Fair ageing: the challenge of our lifetime

A wide-ranging analysis of Britain's ageing society demands that every political party's election manifesto should include an outline of long term entitlements under a National Care Service to highlight a commitment to treating older people fairly.

The call is one of the key recommendations in a report by Housing 21, Fair ageing: the challenge of our lifetime. The report brings together key messages and themes to emerge from a series of events organised by the Fabian Society for Housing 21 in partnership with Counsel and Care - the Fairness in an Ageing Society programme.

It underlines that Britain has 'barely begun to adapt' to a new demographic structure which will require fundamental changes in how society functions. During the programme, speakers invoked the credit crunch and the resulting fallout to highlight the stark challenges - and opportunities - posed by demographic change.

In making the call for leadership on these and other key issues, Housing 21 chief executive Melinda Phillips said that creating a society which delivered fairness across and between all generations would benefit us all - as well as today's older people.

 

"There is no appetite amongst the British people for an 'us versus them' approach to ageing issues such as pensions and the funding of long term care. That reflects a willingness to accept that fairness across the generations is in all our interests because most of us are going to be old one day.

"Ensuring that older people are listened to, are able to play a full part in society and have a guaranteed reasonable standard of living is something all of us should willingly sign up to - and we need politicians and other key decision makers to champion these principles."

With the run-up to next year's election already dominated by debates around public spending cuts, the report calls for a review of the present balance between universal and targeted entitlements in later life and also calls for investment to meet the needs of the 'forgotten generation' - those over 80 in poverty.

It says: "This would need to look at which non-means-tested entitlements are really considered essential, how willing taxpayers are to fund them, where they might be extended and where, potentially, reduced."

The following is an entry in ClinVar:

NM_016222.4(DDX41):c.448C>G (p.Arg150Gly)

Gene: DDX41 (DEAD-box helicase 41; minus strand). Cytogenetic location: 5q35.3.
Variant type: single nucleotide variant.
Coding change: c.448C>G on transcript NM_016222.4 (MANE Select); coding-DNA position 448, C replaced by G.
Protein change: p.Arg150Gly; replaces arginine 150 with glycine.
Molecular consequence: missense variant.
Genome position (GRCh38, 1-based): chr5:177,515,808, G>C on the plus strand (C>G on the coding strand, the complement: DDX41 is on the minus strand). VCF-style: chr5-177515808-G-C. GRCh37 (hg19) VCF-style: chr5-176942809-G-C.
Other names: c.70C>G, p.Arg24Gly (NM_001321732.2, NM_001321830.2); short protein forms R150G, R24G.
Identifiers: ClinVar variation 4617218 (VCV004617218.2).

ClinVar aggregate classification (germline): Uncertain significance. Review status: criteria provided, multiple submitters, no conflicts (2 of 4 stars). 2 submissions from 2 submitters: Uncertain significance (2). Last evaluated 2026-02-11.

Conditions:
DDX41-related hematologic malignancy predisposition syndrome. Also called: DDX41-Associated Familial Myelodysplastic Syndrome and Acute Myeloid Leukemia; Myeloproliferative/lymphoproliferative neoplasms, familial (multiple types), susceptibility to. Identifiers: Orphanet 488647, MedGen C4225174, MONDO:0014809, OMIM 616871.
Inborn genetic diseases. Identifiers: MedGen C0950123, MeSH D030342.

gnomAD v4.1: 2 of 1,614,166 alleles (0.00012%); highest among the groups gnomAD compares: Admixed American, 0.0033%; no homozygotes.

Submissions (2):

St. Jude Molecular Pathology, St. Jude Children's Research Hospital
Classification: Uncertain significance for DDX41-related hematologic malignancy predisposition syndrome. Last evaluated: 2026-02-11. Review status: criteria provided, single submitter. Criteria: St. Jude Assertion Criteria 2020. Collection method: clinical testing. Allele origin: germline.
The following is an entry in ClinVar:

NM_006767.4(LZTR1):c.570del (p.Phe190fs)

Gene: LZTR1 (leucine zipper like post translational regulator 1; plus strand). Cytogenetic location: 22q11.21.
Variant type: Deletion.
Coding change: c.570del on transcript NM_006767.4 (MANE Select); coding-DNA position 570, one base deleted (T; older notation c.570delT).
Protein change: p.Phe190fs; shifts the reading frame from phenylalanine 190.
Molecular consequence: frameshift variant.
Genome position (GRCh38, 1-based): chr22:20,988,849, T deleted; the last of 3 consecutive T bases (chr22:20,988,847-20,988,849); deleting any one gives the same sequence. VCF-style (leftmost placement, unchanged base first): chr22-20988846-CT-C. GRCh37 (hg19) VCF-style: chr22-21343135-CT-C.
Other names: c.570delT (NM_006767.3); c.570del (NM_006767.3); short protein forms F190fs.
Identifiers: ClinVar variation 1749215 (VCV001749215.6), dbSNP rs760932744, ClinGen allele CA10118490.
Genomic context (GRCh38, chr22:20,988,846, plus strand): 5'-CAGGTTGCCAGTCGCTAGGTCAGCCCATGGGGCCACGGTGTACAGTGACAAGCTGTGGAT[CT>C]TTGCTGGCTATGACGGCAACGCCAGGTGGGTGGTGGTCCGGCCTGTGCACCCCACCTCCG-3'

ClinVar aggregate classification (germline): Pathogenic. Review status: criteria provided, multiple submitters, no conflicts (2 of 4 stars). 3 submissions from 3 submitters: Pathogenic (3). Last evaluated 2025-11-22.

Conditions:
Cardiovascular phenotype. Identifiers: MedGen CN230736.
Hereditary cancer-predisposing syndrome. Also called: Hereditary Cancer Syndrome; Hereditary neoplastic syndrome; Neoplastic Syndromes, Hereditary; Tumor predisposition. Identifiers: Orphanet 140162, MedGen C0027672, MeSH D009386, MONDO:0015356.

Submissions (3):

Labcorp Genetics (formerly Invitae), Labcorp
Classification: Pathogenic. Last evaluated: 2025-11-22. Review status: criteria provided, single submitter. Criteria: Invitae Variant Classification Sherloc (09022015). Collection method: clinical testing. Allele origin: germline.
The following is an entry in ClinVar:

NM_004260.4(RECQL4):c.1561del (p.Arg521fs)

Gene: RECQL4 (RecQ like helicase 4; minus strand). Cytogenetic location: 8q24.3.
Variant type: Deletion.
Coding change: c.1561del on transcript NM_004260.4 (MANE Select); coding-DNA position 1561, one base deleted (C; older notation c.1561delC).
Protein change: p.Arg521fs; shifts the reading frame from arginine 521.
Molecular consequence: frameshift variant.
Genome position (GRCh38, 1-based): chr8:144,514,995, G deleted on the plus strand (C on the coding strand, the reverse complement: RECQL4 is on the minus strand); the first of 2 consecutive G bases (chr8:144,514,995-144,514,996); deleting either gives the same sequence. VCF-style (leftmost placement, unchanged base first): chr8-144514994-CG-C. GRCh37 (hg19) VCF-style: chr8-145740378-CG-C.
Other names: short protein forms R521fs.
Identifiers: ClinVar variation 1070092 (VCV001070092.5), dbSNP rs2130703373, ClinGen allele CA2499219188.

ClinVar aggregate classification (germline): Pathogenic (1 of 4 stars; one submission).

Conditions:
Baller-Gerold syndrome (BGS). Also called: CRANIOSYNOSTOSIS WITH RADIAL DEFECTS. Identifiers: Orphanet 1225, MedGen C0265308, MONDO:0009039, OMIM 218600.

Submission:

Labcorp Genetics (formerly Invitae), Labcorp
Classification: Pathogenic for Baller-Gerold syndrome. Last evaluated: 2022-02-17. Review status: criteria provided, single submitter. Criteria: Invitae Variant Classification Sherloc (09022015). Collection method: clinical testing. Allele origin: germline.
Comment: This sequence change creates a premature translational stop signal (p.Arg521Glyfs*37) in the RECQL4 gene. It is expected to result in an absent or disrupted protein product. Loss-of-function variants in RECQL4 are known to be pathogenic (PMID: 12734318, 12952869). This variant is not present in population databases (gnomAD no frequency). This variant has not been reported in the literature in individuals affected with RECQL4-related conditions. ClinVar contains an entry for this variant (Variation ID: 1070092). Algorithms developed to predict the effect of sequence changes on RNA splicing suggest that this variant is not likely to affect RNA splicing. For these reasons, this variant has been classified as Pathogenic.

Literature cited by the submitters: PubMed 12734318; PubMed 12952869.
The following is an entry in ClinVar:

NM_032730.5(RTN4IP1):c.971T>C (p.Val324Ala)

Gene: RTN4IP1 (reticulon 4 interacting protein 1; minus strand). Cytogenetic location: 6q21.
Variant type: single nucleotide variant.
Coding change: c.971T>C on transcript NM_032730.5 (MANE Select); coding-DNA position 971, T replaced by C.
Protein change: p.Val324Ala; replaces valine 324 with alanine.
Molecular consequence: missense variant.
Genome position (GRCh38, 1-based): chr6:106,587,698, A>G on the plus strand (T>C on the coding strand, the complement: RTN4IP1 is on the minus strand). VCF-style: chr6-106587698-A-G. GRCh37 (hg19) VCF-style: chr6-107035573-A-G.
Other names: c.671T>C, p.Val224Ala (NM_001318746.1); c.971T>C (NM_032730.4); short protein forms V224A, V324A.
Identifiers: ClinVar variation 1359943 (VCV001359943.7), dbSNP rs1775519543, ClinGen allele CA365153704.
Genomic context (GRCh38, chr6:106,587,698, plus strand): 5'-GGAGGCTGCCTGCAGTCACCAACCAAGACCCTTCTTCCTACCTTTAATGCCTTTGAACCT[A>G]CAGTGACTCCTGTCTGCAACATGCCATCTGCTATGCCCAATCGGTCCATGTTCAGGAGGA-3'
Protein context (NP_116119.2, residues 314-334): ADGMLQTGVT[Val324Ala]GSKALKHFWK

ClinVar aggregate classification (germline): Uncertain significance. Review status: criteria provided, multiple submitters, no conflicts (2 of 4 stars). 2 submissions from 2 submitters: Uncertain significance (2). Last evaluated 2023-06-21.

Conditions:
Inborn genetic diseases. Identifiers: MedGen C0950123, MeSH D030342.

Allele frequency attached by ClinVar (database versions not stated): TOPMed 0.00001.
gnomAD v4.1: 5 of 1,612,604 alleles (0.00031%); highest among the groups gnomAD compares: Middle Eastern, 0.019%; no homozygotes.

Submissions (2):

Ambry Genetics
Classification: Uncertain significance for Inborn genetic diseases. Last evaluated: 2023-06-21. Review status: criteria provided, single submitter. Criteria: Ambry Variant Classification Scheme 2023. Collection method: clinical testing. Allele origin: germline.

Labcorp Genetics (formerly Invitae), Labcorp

As well as major policy and funding issues across both central and local government, the report echoes calls made during the Fairness in an Ageing Society programme for greater recognition of the role older people play in society - and how that can be increased further if barriers to participation are removed. It notes that healthy and articulate older people feel 'invisible' in the media.

The report says that as well as damaging older people, this attitude could be harming business and the economy. It says companies should examine how they can better meet the needs and aspirations of older people and promote their products and services in an advertising industry fixated with youth.

The report's other recommendations, which have been sent to the Department for Work and Pensions in response to the Government's ageing strategy consultation include:

  • An equivalent to the Every Child Matters initiative which would bring together services and policies at a local and national level with an emphasis on prevention.
  • A commitment to 'age-proofing' policies and proposals at both national and local government level - backed by genuine consultation, with a clear link to a UK Advisory Forum with real teeth to challenge decisions.
  • The scrapping of compulsory retirement ages and age discrimination in employment.
  • Measures to tackle the poverty experienced by many in 'the forgotten generation' of today's over 80s - including immediate help for older people to pay for care ahead of the establishment of a National Care Service.
  • A commission to recommend improved links across generations, building on the work of existing intergenerational projects.
  • A high-profile initiative to counter the negative portrayal and low visibility of older people in the media.


The report includes brief 'think pieces' from six leading commentators and people whose role gives them a unique perspective into specific aspects of the debate. They include Ms Phillips, Fabian Society general secretary Sunder Katwala and Dame Denise Platt, the former Chair of the Commission for Social Care Inspection.

Download a copy of the report 'Fair ageing: the challenge of our lifetime report'


Our  Fairness in Ageing society programme provides further background on this report.